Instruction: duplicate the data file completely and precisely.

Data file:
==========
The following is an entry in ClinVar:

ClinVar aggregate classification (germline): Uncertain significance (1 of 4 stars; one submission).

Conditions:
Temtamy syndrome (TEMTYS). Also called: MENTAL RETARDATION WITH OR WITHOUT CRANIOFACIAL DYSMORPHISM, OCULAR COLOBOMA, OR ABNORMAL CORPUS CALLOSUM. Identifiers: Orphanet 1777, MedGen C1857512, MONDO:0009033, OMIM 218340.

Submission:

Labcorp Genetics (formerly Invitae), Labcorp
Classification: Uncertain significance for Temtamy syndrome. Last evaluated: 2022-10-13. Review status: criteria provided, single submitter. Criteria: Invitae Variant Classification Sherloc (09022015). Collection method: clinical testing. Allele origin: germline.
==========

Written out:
The following is an entry in ClinVar:

ClinVar aggregate classification (germline): Uncertain significance (1 of 4 stars; one submission).

Conditions:
Temtamy syndrome (TEMTYS). Also called: MENTAL RETARDATION WITH OR WITHOUT CRANIOFACIAL DYSMORPHISM, OCULAR COLOBOMA, OR ABNORMAL CORPUS CALLOSUM. Identifiers: Orphanet 1777, MedGen C1857512, MONDO:0009033, OMIM 218340.

Submission:

Labcorp Genetics (formerly Invitae), Labcorp
Classification: Uncertain significance for Temtamy syndrome. Last evaluated: 2022-10-13. Review status: criteria provided, single submitter. Criteria: Invitae Variant Classification Sherloc (09022015). Collection method: clinical testing. Allele origin: germline.